At the same time, certain genetic conditions can increase the risk of developing lattice degeneration. For example, Stickler syndrome.

Symptoms of Lattice Degeneration

This eye condition will not cause symptoms. However, it can result in a retinal tear or detachment.

When this happens, symptoms can appear.

It is important to seek immediate medical care from an ophthalmologist or retina specialist if a retinal tear or detachment occurs. 

In serious cases, a person can suffer permanent vision loss.

Symptoms of a retinal detachment include:

  • Blurred vision
  • Flashing lights
  • Floaters
  • Curtain affecting some of the peripheral (side) visual field

Lattice degeneration will not always lead to a retinal detachment.

However, in rhegmatogenous retinal detachments, the prevalence of lattice degeneration was 20 to 40 percent.2 

Rhegmatogenous detachments occur due to a hole or tear in the retina. This tear or hole eases the flow of fluid to collect below the retina, causing the separation.2

How is Lattice Degeneration Diagnosed?

People with suspected lattice degeneration will undergo a dilated fundus exam.

The fundus refers to the back of the eye where the following come together:

  • Retina
  • Macula
  • Vitreous
  • Choroid
  • Optic nerve

To perform this eye exam, the eye doctor will use dilating eye drops. Then, with a headlight and special lenses, the doctor will obtain a clearer view of the retina to establish the first findings. 

Depending on the initial discoveries, the doctor may apply some pressure around the eye. This process is called scleral depression.

No imaging tests are required for diagnosis. However, wide-angle photographs of the retinas can help with managing the condition. 

Treatment Options for Lattice Degeneration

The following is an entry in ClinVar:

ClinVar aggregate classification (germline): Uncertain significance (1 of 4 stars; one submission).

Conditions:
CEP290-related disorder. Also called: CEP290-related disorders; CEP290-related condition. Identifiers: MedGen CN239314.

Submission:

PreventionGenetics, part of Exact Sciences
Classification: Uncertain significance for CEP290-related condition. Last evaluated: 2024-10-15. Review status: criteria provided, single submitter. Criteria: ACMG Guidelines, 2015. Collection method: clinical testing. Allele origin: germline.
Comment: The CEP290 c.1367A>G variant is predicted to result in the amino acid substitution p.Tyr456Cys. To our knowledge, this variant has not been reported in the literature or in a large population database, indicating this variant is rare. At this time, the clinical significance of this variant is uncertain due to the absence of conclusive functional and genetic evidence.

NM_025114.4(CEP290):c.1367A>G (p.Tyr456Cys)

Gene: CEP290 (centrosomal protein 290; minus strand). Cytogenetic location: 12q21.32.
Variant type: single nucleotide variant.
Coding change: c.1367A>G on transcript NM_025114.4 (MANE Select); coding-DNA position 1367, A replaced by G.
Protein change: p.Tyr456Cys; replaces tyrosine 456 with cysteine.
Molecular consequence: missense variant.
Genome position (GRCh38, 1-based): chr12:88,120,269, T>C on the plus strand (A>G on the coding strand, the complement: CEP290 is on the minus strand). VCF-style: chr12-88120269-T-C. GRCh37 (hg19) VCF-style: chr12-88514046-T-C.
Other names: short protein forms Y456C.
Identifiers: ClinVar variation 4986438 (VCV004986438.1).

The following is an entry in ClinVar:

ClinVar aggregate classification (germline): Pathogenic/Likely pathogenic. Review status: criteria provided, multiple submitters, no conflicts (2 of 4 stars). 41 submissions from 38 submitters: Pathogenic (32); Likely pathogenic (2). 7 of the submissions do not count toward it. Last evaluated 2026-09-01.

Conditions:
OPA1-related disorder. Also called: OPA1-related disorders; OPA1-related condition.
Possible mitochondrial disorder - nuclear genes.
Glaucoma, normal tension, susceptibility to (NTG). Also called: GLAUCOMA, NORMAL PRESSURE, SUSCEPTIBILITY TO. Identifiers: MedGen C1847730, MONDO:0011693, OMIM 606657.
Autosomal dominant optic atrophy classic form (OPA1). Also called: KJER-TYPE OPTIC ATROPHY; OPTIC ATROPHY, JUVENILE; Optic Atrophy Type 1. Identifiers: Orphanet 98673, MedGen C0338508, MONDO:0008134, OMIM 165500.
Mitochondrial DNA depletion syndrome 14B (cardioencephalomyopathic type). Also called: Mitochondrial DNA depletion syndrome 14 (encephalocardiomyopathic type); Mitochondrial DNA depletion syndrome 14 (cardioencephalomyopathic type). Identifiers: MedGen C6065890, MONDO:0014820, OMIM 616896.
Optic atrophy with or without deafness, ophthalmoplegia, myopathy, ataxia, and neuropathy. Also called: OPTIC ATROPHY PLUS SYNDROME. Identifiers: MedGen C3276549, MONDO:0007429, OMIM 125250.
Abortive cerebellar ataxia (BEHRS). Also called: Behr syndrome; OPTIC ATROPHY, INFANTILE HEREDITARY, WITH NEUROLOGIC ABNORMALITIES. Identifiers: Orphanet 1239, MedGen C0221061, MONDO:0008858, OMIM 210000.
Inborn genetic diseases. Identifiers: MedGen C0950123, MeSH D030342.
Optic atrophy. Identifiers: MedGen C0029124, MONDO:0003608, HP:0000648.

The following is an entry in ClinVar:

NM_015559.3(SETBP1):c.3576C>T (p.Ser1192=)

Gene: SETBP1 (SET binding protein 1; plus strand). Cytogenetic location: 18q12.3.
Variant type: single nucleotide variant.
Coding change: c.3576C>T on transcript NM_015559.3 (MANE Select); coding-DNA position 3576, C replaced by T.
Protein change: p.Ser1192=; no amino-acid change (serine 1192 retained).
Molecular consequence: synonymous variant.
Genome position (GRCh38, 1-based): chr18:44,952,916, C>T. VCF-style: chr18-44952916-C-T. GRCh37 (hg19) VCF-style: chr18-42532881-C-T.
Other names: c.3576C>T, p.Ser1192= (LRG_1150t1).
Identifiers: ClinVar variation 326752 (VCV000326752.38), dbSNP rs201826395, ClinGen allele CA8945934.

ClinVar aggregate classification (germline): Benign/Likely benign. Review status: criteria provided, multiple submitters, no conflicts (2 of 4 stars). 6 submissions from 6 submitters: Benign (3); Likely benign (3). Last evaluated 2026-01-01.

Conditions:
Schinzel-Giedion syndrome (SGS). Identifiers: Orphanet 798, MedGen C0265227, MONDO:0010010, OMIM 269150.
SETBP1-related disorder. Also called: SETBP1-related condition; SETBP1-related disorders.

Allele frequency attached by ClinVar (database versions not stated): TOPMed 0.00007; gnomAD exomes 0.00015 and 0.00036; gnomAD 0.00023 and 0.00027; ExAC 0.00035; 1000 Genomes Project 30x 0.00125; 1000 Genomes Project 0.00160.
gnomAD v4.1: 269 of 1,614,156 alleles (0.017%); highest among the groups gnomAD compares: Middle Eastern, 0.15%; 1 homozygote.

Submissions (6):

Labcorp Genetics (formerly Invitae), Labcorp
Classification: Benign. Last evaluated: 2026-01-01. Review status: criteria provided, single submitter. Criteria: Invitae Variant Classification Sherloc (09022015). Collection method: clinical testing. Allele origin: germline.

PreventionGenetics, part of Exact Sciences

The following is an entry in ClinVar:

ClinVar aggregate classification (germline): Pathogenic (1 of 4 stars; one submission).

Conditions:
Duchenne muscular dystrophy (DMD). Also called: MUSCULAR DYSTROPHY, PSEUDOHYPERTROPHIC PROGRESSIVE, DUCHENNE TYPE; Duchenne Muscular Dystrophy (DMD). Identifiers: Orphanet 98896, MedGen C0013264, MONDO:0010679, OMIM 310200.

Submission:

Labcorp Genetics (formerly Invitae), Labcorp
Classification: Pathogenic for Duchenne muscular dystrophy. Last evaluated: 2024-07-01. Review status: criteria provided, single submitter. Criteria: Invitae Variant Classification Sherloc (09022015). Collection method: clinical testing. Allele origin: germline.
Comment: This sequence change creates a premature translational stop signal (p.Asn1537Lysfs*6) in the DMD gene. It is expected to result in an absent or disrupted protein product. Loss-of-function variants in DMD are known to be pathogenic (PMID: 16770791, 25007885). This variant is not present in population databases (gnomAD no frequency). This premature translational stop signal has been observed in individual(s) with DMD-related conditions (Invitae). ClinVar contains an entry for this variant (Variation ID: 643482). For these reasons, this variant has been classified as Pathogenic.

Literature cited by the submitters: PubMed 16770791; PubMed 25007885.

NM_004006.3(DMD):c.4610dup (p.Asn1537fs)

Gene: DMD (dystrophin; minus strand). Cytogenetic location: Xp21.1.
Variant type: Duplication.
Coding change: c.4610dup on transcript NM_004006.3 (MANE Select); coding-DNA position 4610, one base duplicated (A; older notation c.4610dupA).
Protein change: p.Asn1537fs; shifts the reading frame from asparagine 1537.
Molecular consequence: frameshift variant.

Lattice degeneration is a slow and progressive eye condition. In most cases, treatment is not necessary.

However, an annual visit to the eye clinic will assist with managing the condition, should it worsen. 

In rare cases, an eye doctor may recommend preventive laser therapy or cryotherapy. The latter is a freezing treatment. These surgical approaches can reinforce weakened areas in the peripheral retina. 

Before submitting to the procedure, you should speak with your doctor about the risks and benefits before undergoing any surgical procedure.

Currently, there is a lack of data on how effective these surgeries are in preventing retinal complications. 

Potential Complications of Untreated Lattice Degeneration

Lattice degeneration is minimally progressive. If you have it, you may never develop a retinal tear or detachment.

However, it is important to keep clinical visits and undergo regular dilated fundus exams to monitor the condition. 

If you do not receive proper care for lattice degeneration, there is a retinal tear or detachment risk. If that occurs, treatment is possible. However, it should be immediate.

A retina specialist may consider laser treatment or another type of surgery to resolve the problem. 

In severe cases, untreated cases of a retinal detachment can result in permanent vision loss. 

Does Lattice Degeneration Always Require Treatment?

Fortunately, lattice degeneration is not highly progressive. If you maintain regular visits to the eye clinic and undergo dilated fundus examinations, you should not need any treatment. 

Treatment will be necessary in more severe cases where a retinal tear or detachment occurs. 

Frequently Asked Questions (FAQs)

Is lattice degeneration a disability?